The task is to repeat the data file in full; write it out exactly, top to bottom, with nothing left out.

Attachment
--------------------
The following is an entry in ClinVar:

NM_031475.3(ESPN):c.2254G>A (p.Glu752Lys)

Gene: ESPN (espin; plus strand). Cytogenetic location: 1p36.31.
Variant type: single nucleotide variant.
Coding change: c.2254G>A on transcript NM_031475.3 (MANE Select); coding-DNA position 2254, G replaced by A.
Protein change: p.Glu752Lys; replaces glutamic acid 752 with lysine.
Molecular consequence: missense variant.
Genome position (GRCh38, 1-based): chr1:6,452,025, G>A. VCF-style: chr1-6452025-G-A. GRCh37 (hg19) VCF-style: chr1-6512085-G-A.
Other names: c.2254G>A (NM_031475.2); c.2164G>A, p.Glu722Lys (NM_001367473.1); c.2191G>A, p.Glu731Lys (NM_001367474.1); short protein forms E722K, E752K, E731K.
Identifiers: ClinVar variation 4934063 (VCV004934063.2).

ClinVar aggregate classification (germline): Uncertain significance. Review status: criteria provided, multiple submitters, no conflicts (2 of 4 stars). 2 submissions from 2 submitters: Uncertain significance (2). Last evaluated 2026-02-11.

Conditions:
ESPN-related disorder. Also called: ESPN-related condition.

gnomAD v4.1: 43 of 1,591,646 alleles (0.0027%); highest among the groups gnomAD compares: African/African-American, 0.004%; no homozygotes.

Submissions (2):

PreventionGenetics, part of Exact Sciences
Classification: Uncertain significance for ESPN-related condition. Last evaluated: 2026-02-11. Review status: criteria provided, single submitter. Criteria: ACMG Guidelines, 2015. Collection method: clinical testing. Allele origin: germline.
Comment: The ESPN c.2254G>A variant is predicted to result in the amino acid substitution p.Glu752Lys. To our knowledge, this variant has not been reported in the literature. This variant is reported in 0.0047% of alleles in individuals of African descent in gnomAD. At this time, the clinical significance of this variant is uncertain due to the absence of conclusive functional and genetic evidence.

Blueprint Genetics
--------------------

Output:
The following is an entry in ClinVar:

NM_031475.3(ESPN):c.2254G>A (p.Glu752Lys)

Gene: ESPN (espin; plus strand). Cytogenetic location: 1p36.31.
Variant type: single nucleotide variant.
Coding change: c.2254G>A on transcript NM_031475.3 (MANE Select); coding-DNA position 2254, G replaced by A.
Protein change: p.Glu752Lys; replaces glutamic acid 752 with lysine.
Molecular consequence: missense variant.
Genome position (GRCh38, 1-based): chr1:6,452,025, G>A. VCF-style: chr1-6452025-G-A. GRCh37 (hg19) VCF-style: chr1-6512085-G-A.
Other names: c.2254G>A (NM_031475.2); c.2164G>A, p.Glu722Lys (NM_001367473.1); c.2191G>A, p.Glu731Lys (NM_001367474.1); short protein forms E722K, E752K, E731K.
Identifiers: ClinVar variation 4934063 (VCV004934063.2).

ClinVar aggregate classification (germline): Uncertain significance. Review status: criteria provided, multiple submitters, no conflicts (2 of 4 stars). 2 submissions from 2 submitters: Uncertain significance (2). Last evaluated 2026-02-11.

Conditions:
ESPN-related disorder. Also called: ESPN-related condition.

gnomAD v4.1: 43 of 1,591,646 alleles (0.0027%); highest among the groups gnomAD compares: African/African-American, 0.004%; no homozygotes.

Submissions (2):

PreventionGenetics, part of Exact Sciences
Classification: Uncertain significance for ESPN-related condition. Last evaluated: 2026-02-11. Review status: criteria provided, single submitter. Criteria: ACMG Guidelines, 2015. Collection method: clinical testing. Allele origin: germline.
Comment: The ESPN c.2254G>A variant is predicted to result in the amino acid substitution p.Glu752Lys. To our knowledge, this variant has not been reported in the literature. This variant is reported in 0.0047% of alleles in individuals of African descent in gnomAD. At this time, the clinical significance of this variant is uncertain due to the absence of conclusive functional and genetic evidence.

Blueprint Genetics